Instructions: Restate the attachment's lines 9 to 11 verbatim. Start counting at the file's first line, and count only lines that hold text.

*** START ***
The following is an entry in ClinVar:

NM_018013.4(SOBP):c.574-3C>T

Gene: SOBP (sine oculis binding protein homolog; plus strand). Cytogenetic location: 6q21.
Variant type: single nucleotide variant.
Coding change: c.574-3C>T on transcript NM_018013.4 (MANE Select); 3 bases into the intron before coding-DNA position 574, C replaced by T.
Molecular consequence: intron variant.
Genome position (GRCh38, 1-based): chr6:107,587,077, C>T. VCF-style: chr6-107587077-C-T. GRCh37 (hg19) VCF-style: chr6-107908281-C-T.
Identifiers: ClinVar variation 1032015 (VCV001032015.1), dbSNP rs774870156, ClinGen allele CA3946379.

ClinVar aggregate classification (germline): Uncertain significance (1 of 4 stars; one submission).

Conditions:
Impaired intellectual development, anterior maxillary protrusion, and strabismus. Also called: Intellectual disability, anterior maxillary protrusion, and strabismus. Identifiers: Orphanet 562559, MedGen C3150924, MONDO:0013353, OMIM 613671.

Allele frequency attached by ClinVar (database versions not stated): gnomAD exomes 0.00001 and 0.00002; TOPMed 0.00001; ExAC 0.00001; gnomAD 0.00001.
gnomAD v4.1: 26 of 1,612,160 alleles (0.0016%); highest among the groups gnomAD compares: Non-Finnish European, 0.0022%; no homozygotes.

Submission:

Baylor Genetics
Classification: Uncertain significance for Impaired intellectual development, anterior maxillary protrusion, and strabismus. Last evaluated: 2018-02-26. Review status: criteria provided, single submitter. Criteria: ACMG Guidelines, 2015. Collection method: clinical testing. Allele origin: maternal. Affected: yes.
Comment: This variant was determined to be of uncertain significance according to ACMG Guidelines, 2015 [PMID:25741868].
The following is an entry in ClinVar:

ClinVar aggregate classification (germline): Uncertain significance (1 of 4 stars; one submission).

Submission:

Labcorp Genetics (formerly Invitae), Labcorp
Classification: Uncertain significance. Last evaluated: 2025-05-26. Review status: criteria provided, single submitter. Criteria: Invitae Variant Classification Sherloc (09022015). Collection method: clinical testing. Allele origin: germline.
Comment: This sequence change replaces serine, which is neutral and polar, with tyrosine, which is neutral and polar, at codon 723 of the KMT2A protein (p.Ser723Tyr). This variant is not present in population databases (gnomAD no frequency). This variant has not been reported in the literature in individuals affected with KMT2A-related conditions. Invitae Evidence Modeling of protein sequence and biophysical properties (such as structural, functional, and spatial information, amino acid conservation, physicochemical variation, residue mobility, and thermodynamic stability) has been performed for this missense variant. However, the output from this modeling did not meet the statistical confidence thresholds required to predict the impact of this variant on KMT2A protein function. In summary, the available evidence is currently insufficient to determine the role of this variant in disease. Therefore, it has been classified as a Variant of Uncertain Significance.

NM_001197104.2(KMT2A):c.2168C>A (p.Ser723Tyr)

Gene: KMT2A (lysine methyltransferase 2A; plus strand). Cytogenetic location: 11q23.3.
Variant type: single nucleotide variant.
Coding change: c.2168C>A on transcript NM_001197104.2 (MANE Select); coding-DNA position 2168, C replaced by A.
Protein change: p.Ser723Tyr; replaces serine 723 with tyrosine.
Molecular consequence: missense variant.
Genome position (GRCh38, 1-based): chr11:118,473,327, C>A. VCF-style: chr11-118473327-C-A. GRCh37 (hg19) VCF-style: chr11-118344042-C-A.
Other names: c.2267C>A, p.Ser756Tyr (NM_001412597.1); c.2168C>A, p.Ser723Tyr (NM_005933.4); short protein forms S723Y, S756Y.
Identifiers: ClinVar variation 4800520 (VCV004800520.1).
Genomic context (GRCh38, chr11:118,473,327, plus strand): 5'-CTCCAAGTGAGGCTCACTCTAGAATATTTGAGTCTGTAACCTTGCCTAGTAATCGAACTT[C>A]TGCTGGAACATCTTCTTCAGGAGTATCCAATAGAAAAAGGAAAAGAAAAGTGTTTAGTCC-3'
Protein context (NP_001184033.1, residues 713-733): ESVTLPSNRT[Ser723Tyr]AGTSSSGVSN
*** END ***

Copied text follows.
ClinVar aggregate classification (germline): Uncertain significance (1 of 4 stars; one submission).

Conditions:
Impaired intellectual development, anterior maxillary protrusion, and strabismus. Also called: Intellectual disability, anterior maxillary protrusion, and strabismus. Identifiers: Orphanet 562559, MedGen C3150924, MONDO:0013353, OMIM 613671.